gmusic@nurturingnatures.co.uk

Invisibilty, and doing the right thing

This week the BBC’s moral maze  (http://www.bbc.co.uk/podcasts/series/moralmaze)  provocatively asked about the role of individual conscience and whether people act less morally when they are unseen,  This came  on the back of scientists possibly having invented a Harry Potterish  ‘invisibility cloak’ capacity to become invisible by bending light etc. The program raised crucial matters relevant to issues currently in the news,  such as the banking scandals and what the likes of Bob Diamond  felt they should be able to ‘get away with’, as well as the shocking behaviours in mid-Staffordhsire NHS trust and in care homes where elderly residents were  abused. The 2 key issues  being debated were whether we need more regulation (eg of banks or hospitals) or   should moral acts by led by individual conscience, because externally imposed ‘targets’ and expectations in fact make people less personally motivated to do the right thing. These are thorny issues.

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Barclays, evolution and the neuroscience and psychology of greed

The latest scandal involving Bob Diamond and Barclays has alarmed swathes of the UK population, and many are asking if there no end to the damage that such unregulated financial power can do. Faith in our  institutions has clearly been steadily eroding, but this has accelerated in the wake of example after example of unscrupulous behaviour, the ripple effects of which cause pain and hardship to countless thousands but at the same time the many who are suffering feel increasingly powerless and  helpless. It can be no coincidence that this week saw the publication of a report showing that not only is membership of  political parties declining, and we are seeing a huge reductions in participation in  political activity of any kind, but  that this has come with the massive increase in corporate power which is seriously threatening democratic processes (http://www.democraticaudit.com/key-indicators-of-uk-democracy) .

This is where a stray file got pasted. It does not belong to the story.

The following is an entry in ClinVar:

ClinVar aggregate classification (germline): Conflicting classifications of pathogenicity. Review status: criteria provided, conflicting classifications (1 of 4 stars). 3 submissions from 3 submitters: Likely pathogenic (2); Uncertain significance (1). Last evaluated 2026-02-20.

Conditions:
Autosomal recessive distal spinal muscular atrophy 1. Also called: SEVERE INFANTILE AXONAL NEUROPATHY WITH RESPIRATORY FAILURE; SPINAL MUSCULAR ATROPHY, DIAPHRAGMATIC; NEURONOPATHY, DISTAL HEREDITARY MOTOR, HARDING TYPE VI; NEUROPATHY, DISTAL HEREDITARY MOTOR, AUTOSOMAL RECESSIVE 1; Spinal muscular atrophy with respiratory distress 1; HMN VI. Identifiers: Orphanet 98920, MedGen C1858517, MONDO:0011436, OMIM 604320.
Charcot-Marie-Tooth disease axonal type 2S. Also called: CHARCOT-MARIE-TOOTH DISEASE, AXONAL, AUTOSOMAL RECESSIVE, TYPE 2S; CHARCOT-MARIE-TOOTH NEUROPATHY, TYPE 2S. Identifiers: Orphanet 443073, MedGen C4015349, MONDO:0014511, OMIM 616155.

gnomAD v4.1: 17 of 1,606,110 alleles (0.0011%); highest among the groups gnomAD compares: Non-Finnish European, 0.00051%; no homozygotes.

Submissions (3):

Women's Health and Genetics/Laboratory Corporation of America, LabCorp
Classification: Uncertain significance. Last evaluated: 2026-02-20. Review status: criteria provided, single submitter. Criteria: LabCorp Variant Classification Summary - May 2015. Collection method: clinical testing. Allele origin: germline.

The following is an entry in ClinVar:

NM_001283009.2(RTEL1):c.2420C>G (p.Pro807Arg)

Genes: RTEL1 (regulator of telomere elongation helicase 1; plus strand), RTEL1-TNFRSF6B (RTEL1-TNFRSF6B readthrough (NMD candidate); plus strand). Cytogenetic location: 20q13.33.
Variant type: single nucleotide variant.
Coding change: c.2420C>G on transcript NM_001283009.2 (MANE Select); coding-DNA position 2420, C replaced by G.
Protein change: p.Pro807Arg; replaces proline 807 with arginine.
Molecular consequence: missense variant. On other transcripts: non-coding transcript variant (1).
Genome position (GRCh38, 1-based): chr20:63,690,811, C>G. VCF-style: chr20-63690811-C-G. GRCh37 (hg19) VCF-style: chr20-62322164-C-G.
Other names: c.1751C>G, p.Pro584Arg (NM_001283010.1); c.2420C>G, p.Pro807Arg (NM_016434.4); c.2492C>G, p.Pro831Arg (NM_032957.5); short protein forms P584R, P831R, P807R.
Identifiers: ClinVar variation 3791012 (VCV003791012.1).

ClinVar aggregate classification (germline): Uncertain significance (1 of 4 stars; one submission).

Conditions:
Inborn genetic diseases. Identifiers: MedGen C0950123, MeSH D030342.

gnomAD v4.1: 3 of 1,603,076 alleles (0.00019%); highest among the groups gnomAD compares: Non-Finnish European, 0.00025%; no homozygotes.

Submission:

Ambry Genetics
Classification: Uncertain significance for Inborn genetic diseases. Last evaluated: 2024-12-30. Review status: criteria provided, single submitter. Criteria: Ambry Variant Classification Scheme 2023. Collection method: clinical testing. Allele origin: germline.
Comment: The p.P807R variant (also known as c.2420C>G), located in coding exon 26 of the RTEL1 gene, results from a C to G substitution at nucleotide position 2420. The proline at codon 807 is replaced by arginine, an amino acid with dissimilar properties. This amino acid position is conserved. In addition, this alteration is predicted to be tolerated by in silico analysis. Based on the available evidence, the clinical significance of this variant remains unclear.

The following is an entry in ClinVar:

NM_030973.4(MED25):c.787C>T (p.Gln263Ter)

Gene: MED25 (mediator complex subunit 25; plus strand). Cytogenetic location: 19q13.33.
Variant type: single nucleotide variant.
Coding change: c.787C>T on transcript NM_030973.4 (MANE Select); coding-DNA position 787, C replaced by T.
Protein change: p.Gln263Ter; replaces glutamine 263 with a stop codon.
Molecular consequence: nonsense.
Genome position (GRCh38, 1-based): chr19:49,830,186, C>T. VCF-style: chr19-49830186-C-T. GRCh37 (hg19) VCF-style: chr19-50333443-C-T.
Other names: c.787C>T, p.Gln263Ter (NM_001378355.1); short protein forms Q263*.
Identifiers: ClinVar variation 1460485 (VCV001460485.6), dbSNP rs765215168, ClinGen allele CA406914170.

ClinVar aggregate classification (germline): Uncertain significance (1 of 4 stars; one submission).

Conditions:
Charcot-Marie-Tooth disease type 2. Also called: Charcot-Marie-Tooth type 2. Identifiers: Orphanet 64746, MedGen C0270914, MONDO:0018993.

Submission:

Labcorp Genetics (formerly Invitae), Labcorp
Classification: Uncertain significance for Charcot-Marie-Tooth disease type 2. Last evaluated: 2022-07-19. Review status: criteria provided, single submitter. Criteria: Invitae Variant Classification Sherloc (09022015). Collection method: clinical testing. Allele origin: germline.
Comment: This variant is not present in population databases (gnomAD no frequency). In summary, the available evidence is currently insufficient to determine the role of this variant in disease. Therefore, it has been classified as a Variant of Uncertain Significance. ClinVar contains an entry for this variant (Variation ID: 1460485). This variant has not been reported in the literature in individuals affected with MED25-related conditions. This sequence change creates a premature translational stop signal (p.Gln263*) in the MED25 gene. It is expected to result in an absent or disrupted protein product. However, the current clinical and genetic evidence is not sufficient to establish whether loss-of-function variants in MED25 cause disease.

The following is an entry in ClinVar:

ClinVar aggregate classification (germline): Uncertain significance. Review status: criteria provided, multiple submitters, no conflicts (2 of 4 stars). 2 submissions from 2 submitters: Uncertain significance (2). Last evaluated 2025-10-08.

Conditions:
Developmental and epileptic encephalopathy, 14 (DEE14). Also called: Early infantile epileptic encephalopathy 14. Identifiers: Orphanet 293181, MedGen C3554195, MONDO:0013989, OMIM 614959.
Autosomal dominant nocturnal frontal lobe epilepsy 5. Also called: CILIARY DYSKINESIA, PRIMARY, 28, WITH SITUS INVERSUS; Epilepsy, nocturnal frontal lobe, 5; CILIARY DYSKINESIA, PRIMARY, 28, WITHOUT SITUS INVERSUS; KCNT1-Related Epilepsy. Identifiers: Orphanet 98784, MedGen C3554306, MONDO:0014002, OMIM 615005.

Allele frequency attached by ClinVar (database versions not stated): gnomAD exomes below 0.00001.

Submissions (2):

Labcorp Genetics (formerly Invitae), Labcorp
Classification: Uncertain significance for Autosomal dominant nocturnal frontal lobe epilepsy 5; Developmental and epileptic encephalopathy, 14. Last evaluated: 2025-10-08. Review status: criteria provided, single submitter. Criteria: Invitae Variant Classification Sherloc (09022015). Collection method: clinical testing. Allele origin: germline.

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The good in gossip and shaming

I have been wondering for a while whether we have lost as well as gained something from the way we as a society no longer do ‘shaming’ in the way some cultures have in the past. Ok we did give Murdoch a bit of a run for his money over phone-tapping and there has been some pressure on bankers, but compared to what used to happen, this is rather mild. I suspect for most if us the public shaming by shaving the heads of French women who consorted with Nazis would be seen as bad taste now. We do not tattoo people who have committee crimes or make them wear special clothes anymore. We have the police, and judges and politicians to theoretically enforce the law and what is right and wrong.

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